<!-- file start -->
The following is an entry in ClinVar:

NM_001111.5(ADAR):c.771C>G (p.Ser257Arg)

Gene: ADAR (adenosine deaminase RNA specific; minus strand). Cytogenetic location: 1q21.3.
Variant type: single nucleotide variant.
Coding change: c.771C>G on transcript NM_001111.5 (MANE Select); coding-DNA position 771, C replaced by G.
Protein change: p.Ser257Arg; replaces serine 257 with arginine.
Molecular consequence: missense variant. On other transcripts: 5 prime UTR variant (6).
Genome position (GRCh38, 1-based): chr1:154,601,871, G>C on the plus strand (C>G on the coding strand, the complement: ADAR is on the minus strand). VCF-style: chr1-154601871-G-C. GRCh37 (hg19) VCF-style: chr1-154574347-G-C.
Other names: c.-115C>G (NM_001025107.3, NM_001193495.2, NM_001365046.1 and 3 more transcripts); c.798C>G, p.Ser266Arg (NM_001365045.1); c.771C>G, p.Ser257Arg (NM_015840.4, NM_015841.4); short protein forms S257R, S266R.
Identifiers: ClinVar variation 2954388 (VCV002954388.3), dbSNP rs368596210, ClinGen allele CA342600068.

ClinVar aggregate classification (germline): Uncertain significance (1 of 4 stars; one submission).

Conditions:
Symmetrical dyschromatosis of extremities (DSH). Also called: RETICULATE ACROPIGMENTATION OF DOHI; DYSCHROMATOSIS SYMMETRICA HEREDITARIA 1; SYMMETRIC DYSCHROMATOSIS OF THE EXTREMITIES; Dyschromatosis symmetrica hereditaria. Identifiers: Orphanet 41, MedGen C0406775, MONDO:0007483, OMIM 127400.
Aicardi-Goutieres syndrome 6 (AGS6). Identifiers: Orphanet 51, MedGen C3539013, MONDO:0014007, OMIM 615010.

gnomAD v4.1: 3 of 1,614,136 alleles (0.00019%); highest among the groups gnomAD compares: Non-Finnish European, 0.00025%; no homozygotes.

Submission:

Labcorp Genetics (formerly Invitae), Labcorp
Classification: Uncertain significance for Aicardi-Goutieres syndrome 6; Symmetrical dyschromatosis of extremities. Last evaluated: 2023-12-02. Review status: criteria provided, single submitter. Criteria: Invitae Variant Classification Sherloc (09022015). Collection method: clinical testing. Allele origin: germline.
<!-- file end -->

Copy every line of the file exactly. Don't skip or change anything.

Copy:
The following is an entry in ClinVar:

NM_001111.5(ADAR):c.771C>G (p.Ser257Arg)

Gene: ADAR (adenosine deaminase RNA specific; minus strand). Cytogenetic location: 1q21.3.
Variant type: single nucleotide variant.
Coding change: c.771C>G on transcript NM_001111.5 (MANE Select); coding-DNA position 771, C replaced by G.
Protein change: p.Ser257Arg; replaces serine 257 with arginine.
Molecular consequence: missense variant. On other transcripts: 5 prime UTR variant (6).
Genome position (GRCh38, 1-based): chr1:154,601,871, G>C on the plus strand (C>G on the coding strand, the complement: ADAR is on the minus strand). VCF-style: chr1-154601871-G-C. GRCh37 (hg19) VCF-style: chr1-154574347-G-C.
Other names: c.-115C>G (NM_001025107.3, NM_001193495.2, NM_001365046.1 and 3 more transcripts); c.798C>G, p.Ser266Arg (NM_001365045.1); c.771C>G, p.Ser257Arg (NM_015840.4, NM_015841.4); short protein forms S257R, S266R.
Identifiers: ClinVar variation 2954388 (VCV002954388.3), dbSNP rs368596210, ClinGen allele CA342600068.

ClinVar aggregate classification (germline): Uncertain significance (1 of 4 stars; one submission).

Conditions:
Symmetrical dyschromatosis of extremities (DSH). Also called: RETICULATE ACROPIGMENTATION OF DOHI; DYSCHROMATOSIS SYMMETRICA HEREDITARIA 1; SYMMETRIC DYSCHROMATOSIS OF THE EXTREMITIES; Dyschromatosis symmetrica hereditaria. Identifiers: Orphanet 41, MedGen C0406775, MONDO:0007483, OMIM 127400.
Aicardi-Goutieres syndrome 6 (AGS6). Identifiers: Orphanet 51, MedGen C3539013, MONDO:0014007, OMIM 615010.

gnomAD v4.1: 3 of 1,614,136 alleles (0.00019%); highest among the groups gnomAD compares: Non-Finnish European, 0.00025%; no homozygotes.

Submission:

Labcorp Genetics (formerly Invitae), Labcorp
Classification: Uncertain significance for Aicardi-Goutieres syndrome 6; Symmetrical dyschromatosis of extremities. Last evaluated: 2023-12-02. Review status: criteria provided, single submitter. Criteria: Invitae Variant Classification Sherloc (09022015). Collection method: clinical testing. Allele origin: germline.